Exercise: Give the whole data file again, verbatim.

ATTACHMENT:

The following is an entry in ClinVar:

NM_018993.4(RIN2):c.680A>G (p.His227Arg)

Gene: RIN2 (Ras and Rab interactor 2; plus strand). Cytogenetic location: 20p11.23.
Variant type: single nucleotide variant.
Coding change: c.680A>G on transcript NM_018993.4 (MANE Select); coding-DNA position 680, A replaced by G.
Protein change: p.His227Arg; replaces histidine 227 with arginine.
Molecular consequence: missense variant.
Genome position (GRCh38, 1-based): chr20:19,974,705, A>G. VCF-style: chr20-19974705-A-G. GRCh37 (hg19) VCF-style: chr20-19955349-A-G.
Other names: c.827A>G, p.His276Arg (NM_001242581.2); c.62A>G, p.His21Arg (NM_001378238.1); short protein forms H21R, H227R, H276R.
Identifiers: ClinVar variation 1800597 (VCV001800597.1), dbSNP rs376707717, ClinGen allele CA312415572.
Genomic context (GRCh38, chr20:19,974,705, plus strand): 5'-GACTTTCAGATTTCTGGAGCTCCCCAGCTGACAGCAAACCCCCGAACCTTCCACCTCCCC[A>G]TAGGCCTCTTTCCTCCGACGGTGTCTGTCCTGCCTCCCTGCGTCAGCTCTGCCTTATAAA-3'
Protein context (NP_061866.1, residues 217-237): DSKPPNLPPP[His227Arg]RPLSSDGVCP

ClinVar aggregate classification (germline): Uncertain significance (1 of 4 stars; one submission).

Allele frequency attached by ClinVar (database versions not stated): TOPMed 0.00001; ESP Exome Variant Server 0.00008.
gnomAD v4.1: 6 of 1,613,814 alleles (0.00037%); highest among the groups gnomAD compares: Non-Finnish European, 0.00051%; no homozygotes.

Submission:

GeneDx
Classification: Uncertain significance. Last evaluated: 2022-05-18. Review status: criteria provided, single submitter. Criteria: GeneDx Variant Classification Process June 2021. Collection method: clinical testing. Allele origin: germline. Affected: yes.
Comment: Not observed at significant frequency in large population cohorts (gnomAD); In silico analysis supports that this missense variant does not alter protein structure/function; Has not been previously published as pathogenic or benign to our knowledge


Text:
The following is an entry in ClinVar:

NM_018993.4(RIN2):c.680A>G (p.His227Arg)

Gene: RIN2 (Ras and Rab interactor 2; plus strand). Cytogenetic location: 20p11.23.
Variant type: single nucleotide variant.
Coding change: c.680A>G on transcript NM_018993.4 (MANE Select); coding-DNA position 680, A replaced by G.
Protein change: p.His227Arg; replaces histidine 227 with arginine.
Molecular consequence: missense variant.
Genome position (GRCh38, 1-based): chr20:19,974,705, A>G. VCF-style: chr20-19974705-A-G. GRCh37 (hg19) VCF-style: chr20-19955349-A-G.
Other names: c.827A>G, p.His276Arg (NM_001242581.2); c.62A>G, p.His21Arg (NM_001378238.1); short protein forms H21R, H227R, H276R.
Identifiers: ClinVar variation 1800597 (VCV001800597.1), dbSNP rs376707717, ClinGen allele CA312415572.
Genomic context (GRCh38, chr20:19,974,705, plus strand): 5'-GACTTTCAGATTTCTGGAGCTCCCCAGCTGACAGCAAACCCCCGAACCTTCCACCTCCCC[A>G]TAGGCCTCTTTCCTCCGACGGTGTCTGTCCTGCCTCCCTGCGTCAGCTCTGCCTTATAAA-3'
Protein context (NP_061866.1, residues 217-237): DSKPPNLPPP[His227Arg]RPLSSDGVCP

ClinVar aggregate classification (germline): Uncertain significance (1 of 4 stars; one submission).

Allele frequency attached by ClinVar (database versions not stated): TOPMed 0.00001; ESP Exome Variant Server 0.00008.
gnomAD v4.1: 6 of 1,613,814 alleles (0.00037%); highest among the groups gnomAD compares: Non-Finnish European, 0.00051%; no homozygotes.

Submission:

GeneDx
Classification: Uncertain significance. Last evaluated: 2022-05-18. Review status: criteria provided, single submitter. Criteria: GeneDx Variant Classification Process June 2021. Collection method: clinical testing. Allele origin: germline. Affected: yes.
Comment: Not observed at significant frequency in large population cohorts (gnomAD); In silico analysis supports that this missense variant does not alter protein structure/function; Has not been previously published as pathogenic or benign to our knowledge